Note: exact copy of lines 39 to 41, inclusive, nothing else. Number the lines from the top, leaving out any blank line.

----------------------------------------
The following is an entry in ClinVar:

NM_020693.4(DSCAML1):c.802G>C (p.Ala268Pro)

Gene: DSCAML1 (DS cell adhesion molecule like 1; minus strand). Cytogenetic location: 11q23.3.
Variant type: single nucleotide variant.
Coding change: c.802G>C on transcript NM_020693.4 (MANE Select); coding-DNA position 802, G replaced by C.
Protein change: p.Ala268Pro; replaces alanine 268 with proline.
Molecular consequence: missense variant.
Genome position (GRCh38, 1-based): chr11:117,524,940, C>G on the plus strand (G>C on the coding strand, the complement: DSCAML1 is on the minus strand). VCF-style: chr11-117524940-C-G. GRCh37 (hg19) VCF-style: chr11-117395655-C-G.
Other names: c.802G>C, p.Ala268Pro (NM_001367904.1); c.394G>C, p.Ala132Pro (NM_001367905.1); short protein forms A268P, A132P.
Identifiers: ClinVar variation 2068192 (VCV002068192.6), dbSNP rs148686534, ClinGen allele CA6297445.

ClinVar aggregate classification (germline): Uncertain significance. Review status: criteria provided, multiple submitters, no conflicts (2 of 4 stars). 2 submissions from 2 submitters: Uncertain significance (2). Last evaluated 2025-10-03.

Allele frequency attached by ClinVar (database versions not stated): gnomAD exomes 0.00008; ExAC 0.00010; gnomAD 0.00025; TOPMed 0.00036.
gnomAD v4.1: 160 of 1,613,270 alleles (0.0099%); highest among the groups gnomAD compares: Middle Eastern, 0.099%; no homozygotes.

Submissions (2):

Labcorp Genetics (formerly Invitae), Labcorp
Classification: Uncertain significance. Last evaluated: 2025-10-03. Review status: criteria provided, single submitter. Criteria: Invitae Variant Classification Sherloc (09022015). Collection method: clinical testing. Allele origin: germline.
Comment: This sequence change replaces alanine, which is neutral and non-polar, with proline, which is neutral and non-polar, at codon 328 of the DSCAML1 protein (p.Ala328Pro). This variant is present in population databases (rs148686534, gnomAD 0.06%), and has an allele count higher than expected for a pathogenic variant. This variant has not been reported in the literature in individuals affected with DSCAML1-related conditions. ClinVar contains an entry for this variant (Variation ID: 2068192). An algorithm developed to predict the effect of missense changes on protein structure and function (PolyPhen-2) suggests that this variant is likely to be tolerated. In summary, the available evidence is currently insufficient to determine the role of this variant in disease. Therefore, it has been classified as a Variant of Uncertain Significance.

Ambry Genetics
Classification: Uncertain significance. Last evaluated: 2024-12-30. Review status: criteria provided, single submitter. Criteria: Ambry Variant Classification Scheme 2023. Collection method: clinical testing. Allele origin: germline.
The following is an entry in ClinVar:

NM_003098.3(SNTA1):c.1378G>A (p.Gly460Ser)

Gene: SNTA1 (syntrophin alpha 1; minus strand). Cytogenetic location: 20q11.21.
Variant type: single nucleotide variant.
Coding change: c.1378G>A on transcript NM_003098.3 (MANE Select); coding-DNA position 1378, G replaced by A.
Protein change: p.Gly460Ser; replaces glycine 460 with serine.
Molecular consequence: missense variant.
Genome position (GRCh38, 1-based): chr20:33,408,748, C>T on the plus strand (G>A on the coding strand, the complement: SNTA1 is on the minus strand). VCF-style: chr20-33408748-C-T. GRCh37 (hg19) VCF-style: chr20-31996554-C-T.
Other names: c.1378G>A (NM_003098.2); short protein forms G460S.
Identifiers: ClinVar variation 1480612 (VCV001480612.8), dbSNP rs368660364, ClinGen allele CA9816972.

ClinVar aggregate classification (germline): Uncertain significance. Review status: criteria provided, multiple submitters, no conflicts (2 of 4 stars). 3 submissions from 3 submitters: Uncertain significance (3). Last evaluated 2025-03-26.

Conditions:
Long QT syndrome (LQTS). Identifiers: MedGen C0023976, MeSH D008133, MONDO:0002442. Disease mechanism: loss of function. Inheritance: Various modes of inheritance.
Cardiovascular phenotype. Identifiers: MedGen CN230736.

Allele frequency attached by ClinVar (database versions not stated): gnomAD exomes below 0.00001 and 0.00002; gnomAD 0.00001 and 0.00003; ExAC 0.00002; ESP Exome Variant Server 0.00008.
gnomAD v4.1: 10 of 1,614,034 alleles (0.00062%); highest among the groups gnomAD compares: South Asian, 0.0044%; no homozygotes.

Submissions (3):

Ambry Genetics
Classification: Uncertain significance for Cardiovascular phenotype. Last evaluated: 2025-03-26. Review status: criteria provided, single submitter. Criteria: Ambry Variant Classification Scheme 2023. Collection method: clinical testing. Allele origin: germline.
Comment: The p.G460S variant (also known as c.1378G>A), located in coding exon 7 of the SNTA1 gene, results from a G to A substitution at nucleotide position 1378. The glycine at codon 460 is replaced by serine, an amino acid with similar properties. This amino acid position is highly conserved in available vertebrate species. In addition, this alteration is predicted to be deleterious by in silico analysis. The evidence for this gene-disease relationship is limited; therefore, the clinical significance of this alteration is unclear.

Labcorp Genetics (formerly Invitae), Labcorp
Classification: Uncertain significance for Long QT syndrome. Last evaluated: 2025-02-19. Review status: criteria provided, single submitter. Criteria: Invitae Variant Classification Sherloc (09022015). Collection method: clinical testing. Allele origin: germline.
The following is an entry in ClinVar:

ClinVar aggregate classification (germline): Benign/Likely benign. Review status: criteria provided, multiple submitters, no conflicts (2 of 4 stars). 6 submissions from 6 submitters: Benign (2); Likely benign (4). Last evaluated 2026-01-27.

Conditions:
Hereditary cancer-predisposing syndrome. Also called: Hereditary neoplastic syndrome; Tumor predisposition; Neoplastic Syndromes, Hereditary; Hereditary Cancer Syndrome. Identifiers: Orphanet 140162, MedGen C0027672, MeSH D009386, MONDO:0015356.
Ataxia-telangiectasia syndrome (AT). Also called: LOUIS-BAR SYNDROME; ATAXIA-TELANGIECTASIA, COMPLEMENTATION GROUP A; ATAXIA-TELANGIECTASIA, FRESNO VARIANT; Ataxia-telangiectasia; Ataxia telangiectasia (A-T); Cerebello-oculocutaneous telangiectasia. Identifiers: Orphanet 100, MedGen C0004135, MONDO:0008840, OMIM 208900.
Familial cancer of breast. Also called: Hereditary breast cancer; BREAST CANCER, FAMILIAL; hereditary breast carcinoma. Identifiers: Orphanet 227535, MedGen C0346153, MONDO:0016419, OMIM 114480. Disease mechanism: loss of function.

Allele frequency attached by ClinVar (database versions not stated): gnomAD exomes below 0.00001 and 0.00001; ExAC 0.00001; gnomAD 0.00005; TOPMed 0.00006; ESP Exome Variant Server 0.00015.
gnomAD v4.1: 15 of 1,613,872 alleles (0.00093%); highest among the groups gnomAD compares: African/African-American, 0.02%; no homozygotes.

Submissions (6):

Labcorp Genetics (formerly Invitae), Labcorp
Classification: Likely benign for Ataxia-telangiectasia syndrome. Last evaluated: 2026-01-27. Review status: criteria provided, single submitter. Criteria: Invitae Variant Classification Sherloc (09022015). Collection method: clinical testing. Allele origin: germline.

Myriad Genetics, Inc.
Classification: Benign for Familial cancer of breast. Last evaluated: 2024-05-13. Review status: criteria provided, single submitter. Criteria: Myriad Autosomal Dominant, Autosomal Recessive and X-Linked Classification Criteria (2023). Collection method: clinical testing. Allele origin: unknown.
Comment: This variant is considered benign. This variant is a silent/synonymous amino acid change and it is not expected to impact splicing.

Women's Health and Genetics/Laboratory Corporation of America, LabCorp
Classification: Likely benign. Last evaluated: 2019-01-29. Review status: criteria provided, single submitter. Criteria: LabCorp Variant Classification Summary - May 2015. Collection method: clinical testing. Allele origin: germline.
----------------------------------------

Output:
Comment: The p.G460S variant (also known as c.1378G>A), located in coding exon 7 of the SNTA1 gene, results from a G to A substitution at nucleotide position 1378. The glycine at codon 460 is replaced by serine, an amino acid with similar properties. This amino acid position is highly conserved in available vertebrate species. In addition, this alteration is predicted to be deleterious by in silico analysis. The evidence for this gene-disease relationship is limited; therefore, the clinical significance of this alteration is unclear.

Labcorp Genetics (formerly Invitae), Labcorp
Classification: Uncertain significance for Long QT syndrome. Last evaluated: 2025-02-19. Review status: criteria provided, single submitter. Criteria: Invitae Variant Classification Sherloc (09022015). Collection method: clinical testing. Allele origin: germline.